Do you think this will be unbelievably confusing? You betcha!
Lest we forget, there will be a new group of 30 percent of beneficiaries who will not be held harmless next year. Adcock says their projected Part B premiums would jump more than 22 percent from $121.80 to $149 a month. Congress would not like this any more than it did last year, he notes. But providing another one-year fix is likely the best we can do. Even here, however, the outlook is dicey.
When the official 2016 COLA was announced last October, Congress was still in session and could move with relative speed to enact a fix for this year. When the 2017 COLA is announced next month, Adcock says, Congress will not be in session, but will be in the thick of the 2016 election campaign. Any fix must occur after the elections. This delay will, among other things, create a lot of headaches for the Social Security Administration, which must program any changes into its computers and 2017 benefits process.
But to answer Bill’s question, what he proposes would, in fact, be acceptable, according to a Social Security spokeswoman. However, it would have an adverse impact on his wife’s spousal benefits.
Even with last year’s major changes to Social Security claiming rules, a hold harmless workaround is still possible, the spokeswoman said. If someone is not collecting benefits, but is entitled to them and has reached their full retirement age, they could claim benefits beginning no later than this November. Then they can suspend them again early next year. They would be held harmless for all of 2017, but as noted above, they would lose their delayed retirement credits for those months when they are receiving benefits.
However, under terms of the Bipartisan Budget Act of 2015 (the law that changed Social Security), if Bill files for his benefits for a few months and then suspends them, his wife would not be able to claim her spousal benefit as long as his benefit was suspended. “No auxiliary benefits (except divorced spouse’s benefits) may be paid on the record of a number holder (NH) who requests voluntary suspension,” the spokeswoman said via email.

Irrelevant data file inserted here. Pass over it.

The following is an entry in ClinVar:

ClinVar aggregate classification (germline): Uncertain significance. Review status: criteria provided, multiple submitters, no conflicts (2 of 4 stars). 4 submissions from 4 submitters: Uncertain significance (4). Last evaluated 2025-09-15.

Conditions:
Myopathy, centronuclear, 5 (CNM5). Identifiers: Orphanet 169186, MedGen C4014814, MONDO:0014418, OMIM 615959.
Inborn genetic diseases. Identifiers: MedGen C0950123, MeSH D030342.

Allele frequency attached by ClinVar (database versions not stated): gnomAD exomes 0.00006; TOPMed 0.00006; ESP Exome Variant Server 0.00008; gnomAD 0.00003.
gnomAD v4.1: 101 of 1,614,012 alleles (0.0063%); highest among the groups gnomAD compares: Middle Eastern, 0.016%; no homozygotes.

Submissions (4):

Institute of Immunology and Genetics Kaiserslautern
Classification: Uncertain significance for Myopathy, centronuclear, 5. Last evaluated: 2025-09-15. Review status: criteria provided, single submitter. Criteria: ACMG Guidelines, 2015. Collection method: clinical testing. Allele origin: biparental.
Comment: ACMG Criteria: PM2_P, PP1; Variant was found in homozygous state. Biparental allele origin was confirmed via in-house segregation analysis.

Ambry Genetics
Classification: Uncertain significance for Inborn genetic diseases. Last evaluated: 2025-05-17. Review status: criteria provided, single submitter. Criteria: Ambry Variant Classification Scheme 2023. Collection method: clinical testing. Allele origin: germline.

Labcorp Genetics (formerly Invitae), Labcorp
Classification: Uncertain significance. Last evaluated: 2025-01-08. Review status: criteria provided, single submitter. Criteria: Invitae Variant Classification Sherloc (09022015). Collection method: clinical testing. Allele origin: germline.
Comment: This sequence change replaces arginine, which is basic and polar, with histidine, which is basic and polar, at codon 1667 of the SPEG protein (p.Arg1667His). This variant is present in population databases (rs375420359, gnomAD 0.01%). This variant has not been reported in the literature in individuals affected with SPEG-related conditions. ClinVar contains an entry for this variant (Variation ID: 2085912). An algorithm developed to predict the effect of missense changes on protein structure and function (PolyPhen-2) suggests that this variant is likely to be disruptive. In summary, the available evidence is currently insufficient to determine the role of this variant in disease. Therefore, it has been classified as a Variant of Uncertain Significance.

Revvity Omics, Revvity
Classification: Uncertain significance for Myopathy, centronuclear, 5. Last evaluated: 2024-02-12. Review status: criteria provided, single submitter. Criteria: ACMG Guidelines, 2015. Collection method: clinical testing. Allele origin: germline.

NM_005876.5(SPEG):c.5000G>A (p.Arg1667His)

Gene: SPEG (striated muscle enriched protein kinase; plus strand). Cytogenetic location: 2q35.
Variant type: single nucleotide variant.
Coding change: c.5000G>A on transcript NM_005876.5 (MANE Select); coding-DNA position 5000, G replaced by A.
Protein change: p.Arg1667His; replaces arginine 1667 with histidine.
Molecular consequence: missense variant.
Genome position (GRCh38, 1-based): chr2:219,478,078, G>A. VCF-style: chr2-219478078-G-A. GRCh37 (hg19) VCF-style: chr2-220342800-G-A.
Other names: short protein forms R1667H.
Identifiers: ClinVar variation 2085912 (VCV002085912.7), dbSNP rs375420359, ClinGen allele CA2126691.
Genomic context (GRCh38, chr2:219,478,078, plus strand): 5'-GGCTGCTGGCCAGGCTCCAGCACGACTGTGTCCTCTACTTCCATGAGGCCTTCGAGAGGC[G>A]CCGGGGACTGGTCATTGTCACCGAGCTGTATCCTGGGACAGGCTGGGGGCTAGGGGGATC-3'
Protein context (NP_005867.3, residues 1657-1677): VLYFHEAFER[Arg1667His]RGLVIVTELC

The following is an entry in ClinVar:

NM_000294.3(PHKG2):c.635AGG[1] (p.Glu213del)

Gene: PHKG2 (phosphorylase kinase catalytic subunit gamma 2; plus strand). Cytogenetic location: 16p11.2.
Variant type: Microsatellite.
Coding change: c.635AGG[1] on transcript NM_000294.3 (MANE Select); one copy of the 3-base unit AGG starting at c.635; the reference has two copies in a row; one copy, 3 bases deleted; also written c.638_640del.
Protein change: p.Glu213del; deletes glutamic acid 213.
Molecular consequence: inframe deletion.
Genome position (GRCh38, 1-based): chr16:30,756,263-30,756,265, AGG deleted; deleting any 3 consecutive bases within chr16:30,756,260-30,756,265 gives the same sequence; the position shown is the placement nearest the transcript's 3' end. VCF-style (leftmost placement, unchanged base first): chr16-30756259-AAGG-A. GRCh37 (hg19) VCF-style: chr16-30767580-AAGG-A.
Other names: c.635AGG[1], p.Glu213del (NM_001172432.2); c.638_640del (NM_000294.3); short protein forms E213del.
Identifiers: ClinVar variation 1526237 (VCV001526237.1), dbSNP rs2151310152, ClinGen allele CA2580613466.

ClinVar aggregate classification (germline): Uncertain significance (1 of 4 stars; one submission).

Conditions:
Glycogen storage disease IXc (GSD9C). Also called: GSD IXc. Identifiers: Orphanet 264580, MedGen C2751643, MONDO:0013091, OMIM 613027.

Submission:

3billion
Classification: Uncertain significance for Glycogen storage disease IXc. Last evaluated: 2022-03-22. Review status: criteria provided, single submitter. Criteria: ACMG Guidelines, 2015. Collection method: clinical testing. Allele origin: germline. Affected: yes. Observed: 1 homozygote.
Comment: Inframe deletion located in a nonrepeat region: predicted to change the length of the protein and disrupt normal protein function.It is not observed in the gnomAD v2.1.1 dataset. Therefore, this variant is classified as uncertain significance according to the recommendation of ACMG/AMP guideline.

I’d think as a practical matter this would make the workaround a nonstarter for Bill. But it might not be for someone whose earnings are not the basis for someone else’s benefits.
Getting Doctor Lists Right
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Cigna Can’t Sign Up New Medicare Customers Due to U.S. Probe
Cigna will not be able to sign up new Medicare Advantage and Part D prescription drug plan customers during this year’s open enrollment season, which begins Oct. 15 and runs through Dec. 7. The ban was levied on the insurer by the Centers for Medicare & Medicaid Services, because it found “widespread and systemic failures” in Cigna’s private Medicare business, and the insurer announced it probably wouldn’t be able to address them in time to fully participate in open enrollment. (By Zachary Tracer for Bloomberg)
A Push to Lower Drug Prices That Hit Insurers and Employers the Hardest
Express Scripts, the nation’s largest pharmacy benefits manager, says it will recommend to insurers that they restrict their coverage of expensive anti-inflammatory drugs. While the move was supported by insurer and employer groups, it raised some concerns among patient advocates. They said they were worried some people might lose access to the drugs, which are widely prescribed to treat people who suffer from painful forms of rheumatoid arthritis and other immune-system disorders. (By Katie Thomas for The New York Times)
Phil Moeller is the author of “Get What’s Yours for Medicare: Maximize Your Coverage, Minimize Your Costs” and the co-author of the updated edition of The New York Times bestseller “How to Get What’s Yours: The Revised Secrets to Maxing Out Your Social Security,” with Making Sen$e’s Paul Solman and Larry Kotlikoff. On Twitter @PhilMoeller or via e-mail: firstname.lastname@example.org.